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THE TENT UNIVERSITY OUTRAGE – A PHOTO EDITORIAL BY BOB FITCH (Photos ©Bob Fitch)

UCSC, April 18, 2005: An inappropriate, overwhelming and brutal police attack was the University response to a disciplined nonviolent student appeal and action on behalf of a humanized education.
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WHY THIS PAIN AND ANGUISH?


UCSC, April 18, 2005: An inappropriate, overwhelming and brutal police attack was the University response to a disciplined nonviolent student appeal and action on behalf of a humanized education.

Called at home by cell phone at 9:30pm on Monday night, a student friend shout over the background ruckus, “I am at the tent university and the cops are choking the students! You won’t believe this. Bring your camera.?

He was right. What I witnesses and photographed was from another a bygone 1960s authority-at-war-with-youth era. However, in this case the youth were conscientiously and consistently nonviolent, even in the face of protracted violence, physical pain and degradation.

Approximately 100 young people, aware of the explicit threats of possible academic discipline, peacefully assembled in huddled circles of support beneath a tent-covered mental framework on the barren lot next to the university’s High St. entrance.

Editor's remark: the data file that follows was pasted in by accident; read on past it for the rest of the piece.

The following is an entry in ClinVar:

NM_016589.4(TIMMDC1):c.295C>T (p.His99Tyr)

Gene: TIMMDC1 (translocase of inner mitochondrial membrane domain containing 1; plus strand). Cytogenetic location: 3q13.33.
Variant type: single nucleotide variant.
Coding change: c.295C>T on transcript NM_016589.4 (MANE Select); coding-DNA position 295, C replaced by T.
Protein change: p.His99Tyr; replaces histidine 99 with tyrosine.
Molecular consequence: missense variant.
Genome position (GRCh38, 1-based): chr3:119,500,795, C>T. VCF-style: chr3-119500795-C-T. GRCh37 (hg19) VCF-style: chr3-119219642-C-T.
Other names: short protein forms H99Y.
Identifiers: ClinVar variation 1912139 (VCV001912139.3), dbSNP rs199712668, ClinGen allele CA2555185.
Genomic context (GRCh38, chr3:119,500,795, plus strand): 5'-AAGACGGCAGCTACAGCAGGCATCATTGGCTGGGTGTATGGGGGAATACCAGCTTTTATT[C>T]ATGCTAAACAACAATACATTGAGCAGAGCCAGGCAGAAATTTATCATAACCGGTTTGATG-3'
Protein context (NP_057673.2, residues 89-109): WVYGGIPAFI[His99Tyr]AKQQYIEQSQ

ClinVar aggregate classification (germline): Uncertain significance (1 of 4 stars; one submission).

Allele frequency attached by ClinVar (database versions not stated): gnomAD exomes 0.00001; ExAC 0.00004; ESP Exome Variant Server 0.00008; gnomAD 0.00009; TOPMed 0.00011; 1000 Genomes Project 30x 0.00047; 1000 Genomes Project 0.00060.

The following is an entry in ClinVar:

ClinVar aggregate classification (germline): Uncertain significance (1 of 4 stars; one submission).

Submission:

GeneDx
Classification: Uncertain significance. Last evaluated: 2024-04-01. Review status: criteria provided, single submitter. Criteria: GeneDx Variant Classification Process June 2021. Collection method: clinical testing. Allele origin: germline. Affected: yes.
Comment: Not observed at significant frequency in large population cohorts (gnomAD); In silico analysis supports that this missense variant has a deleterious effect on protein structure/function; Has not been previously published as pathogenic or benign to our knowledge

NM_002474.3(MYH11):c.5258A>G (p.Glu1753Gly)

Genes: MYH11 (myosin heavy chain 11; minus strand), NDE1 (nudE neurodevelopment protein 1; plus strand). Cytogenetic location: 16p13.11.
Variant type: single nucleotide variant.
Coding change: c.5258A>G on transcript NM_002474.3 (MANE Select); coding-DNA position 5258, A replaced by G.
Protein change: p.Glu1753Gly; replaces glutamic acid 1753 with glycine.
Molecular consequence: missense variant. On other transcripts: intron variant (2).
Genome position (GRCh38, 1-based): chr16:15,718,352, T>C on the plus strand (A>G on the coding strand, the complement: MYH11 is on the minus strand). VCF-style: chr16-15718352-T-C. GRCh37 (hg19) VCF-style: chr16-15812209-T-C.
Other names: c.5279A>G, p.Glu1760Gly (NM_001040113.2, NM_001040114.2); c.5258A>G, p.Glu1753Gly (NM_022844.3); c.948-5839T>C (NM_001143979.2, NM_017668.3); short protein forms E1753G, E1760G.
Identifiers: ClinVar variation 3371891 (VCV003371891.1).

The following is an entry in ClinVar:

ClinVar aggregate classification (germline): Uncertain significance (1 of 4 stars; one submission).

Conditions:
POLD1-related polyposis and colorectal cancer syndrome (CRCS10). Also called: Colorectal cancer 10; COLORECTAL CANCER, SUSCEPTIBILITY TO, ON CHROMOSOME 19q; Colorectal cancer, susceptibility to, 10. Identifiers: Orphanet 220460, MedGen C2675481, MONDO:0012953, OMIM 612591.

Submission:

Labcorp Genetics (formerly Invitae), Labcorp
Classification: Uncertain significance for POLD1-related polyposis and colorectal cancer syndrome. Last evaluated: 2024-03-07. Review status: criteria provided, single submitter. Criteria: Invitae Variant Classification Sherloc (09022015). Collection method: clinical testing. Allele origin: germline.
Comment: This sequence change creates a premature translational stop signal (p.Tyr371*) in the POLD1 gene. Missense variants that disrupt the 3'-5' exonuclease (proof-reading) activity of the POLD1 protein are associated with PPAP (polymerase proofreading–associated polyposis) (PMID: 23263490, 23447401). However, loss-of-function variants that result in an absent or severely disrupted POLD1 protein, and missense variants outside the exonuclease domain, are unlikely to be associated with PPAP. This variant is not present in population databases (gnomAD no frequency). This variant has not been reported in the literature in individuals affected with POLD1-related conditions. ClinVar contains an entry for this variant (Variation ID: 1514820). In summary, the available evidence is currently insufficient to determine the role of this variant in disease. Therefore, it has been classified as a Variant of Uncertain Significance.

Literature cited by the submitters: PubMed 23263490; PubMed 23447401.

Students were surrounded by a mercenary group of approximately 50 riot gear encased police officers assembled by mutual aide agreements from regional police departments. The University police charged into the assembled students and directed the extremely aggressive, but not very successful process of arrest and removal.

The police effort was greatly retarded because each little circle of students clung to each other like balls of tangled seaweed. Despite police use of a very painful and disabling martial arts bodily pressure-point technique (administered, of course with surgical sanitary gloves) the tedious process of disengaging just one person was often followed with mighty wrestling match where four huge police officers grappled with one wiggling student…who often again became re-entangled with comrades.

Suddenly, after three hours of struggling to remove half of the students, the police left. Apparently an agreement was made allowing a small group to remain with the tents, if the others would leave. If an agreement was possible, I asked myself, why did any of the brutal removal process take place at all?

It was ugly. Most observers were appropriately enraged; many wept.

Driving home a word grabbed me -- WHY? Why the brutality. Why the organizing and expense a large mercenary police force? Why the loss of student, faculty, and community good vibes and good will? Why the destruction of a peaceful and gentle protest impassioned by noble and worthy ideals?

See for yourself:

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BEGINNING WITH GOOD VIBES.

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CIRCLES OF FRIENDSHIP, JOY AND SONG.

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THE ATTACK BEGINS.

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MORE AND MORE.